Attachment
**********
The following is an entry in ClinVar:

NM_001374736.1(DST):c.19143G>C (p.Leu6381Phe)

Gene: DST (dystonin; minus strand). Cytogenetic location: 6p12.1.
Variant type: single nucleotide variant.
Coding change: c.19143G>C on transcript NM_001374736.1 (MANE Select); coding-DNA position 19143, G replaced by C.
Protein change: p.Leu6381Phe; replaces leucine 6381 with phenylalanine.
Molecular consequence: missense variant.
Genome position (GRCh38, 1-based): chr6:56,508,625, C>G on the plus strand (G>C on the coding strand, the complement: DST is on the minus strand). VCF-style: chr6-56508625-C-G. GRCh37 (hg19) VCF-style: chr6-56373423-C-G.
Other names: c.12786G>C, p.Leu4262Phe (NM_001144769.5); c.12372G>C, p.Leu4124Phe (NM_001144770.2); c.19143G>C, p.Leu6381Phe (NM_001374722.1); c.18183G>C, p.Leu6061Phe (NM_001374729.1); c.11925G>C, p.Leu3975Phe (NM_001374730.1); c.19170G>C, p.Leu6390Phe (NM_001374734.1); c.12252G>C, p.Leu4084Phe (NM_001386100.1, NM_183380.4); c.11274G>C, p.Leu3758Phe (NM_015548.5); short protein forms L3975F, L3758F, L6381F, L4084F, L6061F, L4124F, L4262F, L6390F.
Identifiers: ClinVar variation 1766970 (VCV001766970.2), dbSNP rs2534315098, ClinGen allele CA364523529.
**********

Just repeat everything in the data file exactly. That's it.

The following is an entry in ClinVar:

NM_001374736.1(DST):c.19143G>C (p.Leu6381Phe)

Gene: DST (dystonin; minus strand). Cytogenetic location: 6p12.1.
Variant type: single nucleotide variant.
Coding change: c.19143G>C on transcript NM_001374736.1 (MANE Select); coding-DNA position 19143, G replaced by C.
Protein change: p.Leu6381Phe; replaces leucine 6381 with phenylalanine.
Molecular consequence: missense variant.
Genome position (GRCh38, 1-based): chr6:56,508,625, C>G on the plus strand (G>C on the coding strand, the complement: DST is on the minus strand). VCF-style: chr6-56508625-C-G. GRCh37 (hg19) VCF-style: chr6-56373423-C-G.
Other names: c.12786G>C, p.Leu4262Phe (NM_001144769.5); c.12372G>C, p.Leu4124Phe (NM_001144770.2); c.19143G>C, p.Leu6381Phe (NM_001374722.1); c.18183G>C, p.Leu6061Phe (NM_001374729.1); c.11925G>C, p.Leu3975Phe (NM_001374730.1); c.19170G>C, p.Leu6390Phe (NM_001374734.1); c.12252G>C, p.Leu4084Phe (NM_001386100.1, NM_183380.4); c.11274G>C, p.Leu3758Phe (NM_015548.5); short protein forms L3975F, L3758F, L6381F, L4084F, L6061F, L4124F, L4262F, L6390F.
Identifiers: ClinVar variation 1766970 (VCV001766970.2), dbSNP rs2534315098, ClinGen allele CA364523529.